"Ageism isn't quite the barrier to women that it is in movies, where youth is the only currency that's viable," he said. "In the world of rock 'n' roll, getting down and dirty, you don't have to still be quite as gorgeous as long as there's verve and charisma."
Still, some younger fans worry about that verve when these rockers hit their seventh decade, possibly agreeing with Grace Slick's own convictions about aging performers.
"A sense of perspective is more valuable than Botox or other methods of wishful arrested development," said New York City musician Alex Clifford, 24. "So we don't have 70-year-olds preening around onstage pretending they still have it."
Today, Slick has transitioned gracefully from '60s rock icon to artist. Her "Wonderland" series of fantasy paintings are, in some ways, an homage to her days as the queen of psychedelia.
Her musical tastes, though classic, are more masculine -- Sting, Peter Gabriel, "American Idol" winner David Cook and the Gypsy Kings. Though Slick still has a strong voice, she refuses to sing publicly again.
"Rock 'n' roll is for young kids," Andrea Cagan, who co-wrote Slick's 1999 memoir, "Somebody to Love," told ABCNEWS.com. "Grace knows these stars make hundreds of millions of dollars, but it's incredibly embarrassing to see older people flapping their cellulite around stage."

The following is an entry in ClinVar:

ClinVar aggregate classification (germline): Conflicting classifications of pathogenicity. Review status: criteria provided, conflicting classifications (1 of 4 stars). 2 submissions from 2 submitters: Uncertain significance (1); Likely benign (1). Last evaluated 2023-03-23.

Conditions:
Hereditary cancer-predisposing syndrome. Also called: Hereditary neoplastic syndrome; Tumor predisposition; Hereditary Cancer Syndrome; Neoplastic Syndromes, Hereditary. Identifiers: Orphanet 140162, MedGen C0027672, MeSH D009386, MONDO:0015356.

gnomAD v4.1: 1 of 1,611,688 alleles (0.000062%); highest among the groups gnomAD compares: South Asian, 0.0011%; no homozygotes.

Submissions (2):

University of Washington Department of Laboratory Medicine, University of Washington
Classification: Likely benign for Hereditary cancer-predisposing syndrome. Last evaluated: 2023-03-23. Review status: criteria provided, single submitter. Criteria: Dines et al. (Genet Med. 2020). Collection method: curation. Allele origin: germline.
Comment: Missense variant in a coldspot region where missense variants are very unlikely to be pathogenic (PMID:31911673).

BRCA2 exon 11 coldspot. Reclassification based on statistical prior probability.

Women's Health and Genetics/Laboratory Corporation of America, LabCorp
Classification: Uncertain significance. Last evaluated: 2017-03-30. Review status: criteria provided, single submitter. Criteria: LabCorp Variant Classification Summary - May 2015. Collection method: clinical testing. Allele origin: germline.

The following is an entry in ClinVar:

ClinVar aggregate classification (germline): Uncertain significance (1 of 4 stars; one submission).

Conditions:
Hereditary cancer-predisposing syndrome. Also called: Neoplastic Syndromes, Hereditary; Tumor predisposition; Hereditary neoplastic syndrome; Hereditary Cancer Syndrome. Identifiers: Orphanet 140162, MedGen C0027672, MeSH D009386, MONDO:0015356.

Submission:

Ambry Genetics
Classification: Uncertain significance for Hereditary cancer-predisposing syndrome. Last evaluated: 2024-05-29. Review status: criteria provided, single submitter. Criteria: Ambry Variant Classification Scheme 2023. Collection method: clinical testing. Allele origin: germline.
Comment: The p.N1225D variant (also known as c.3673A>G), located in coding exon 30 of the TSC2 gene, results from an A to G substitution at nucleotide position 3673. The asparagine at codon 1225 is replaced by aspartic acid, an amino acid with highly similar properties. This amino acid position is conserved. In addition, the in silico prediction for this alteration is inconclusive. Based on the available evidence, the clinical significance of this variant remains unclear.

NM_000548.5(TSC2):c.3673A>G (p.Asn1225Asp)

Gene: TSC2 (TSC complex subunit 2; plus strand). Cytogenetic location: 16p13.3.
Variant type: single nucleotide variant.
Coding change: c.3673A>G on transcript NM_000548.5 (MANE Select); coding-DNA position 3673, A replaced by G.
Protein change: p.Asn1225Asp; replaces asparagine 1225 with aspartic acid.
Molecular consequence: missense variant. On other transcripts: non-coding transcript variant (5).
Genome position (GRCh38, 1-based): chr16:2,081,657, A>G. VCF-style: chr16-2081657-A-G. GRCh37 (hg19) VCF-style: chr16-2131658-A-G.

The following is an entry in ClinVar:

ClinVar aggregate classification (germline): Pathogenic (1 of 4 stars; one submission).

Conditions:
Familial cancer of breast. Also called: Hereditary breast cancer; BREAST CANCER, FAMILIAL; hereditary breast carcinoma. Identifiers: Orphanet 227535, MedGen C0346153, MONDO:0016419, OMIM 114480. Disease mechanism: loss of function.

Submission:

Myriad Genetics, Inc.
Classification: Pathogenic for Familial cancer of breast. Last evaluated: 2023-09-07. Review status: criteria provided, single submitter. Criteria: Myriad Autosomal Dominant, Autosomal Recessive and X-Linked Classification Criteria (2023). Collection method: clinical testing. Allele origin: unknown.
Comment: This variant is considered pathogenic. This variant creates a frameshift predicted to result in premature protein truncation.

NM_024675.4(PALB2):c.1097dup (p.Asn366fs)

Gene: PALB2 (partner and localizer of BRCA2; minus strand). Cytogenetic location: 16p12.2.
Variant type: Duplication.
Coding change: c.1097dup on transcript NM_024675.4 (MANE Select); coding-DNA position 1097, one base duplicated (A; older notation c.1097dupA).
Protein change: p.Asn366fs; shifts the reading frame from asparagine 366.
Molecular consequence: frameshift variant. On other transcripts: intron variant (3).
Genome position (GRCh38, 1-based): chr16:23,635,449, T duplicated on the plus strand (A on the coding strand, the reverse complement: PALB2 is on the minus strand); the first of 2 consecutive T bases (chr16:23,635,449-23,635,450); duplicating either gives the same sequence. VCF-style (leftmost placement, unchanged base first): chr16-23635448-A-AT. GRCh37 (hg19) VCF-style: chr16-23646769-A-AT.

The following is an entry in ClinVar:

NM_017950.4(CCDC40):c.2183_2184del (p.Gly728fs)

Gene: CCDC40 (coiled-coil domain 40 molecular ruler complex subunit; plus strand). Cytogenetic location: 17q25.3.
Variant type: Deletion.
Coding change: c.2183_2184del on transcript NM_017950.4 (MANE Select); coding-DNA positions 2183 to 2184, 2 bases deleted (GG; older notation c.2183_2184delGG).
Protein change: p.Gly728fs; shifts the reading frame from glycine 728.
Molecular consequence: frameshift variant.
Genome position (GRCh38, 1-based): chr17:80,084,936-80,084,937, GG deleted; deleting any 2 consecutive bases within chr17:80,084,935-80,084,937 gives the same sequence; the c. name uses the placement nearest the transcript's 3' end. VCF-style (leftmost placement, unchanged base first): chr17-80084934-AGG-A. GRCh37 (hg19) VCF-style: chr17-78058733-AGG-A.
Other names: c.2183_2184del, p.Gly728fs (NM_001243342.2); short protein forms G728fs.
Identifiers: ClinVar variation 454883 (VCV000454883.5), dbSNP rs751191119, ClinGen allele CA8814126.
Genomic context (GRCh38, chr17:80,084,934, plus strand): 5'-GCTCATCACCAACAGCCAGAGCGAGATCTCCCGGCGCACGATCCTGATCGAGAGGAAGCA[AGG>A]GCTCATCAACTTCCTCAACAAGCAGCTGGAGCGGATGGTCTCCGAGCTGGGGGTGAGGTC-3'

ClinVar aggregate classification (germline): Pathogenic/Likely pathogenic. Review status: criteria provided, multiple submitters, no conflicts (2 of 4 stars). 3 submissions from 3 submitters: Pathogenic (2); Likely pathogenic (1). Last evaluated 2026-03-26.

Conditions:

Slick is equally disparaging of the crowds that flock to those concerts: "Whoever can show up without being wheeled in with an oxygen tent," she said. "People try to relive what their youth was like."
The self-described "fat, white-haired" Slick, who can at once swear like a sailor and purr like a grandmother, said she has no regrets about her career.
"The only thing you regret when you get old is what you didn't do," she said in her warm, husky voice. "I regret I didn't nail Jimmy Hendrix or Peter O'Toole, Richard Harris or Richard Burton. I missed out drinking and whooping with the British guys."
Brad Martin contributed to this report.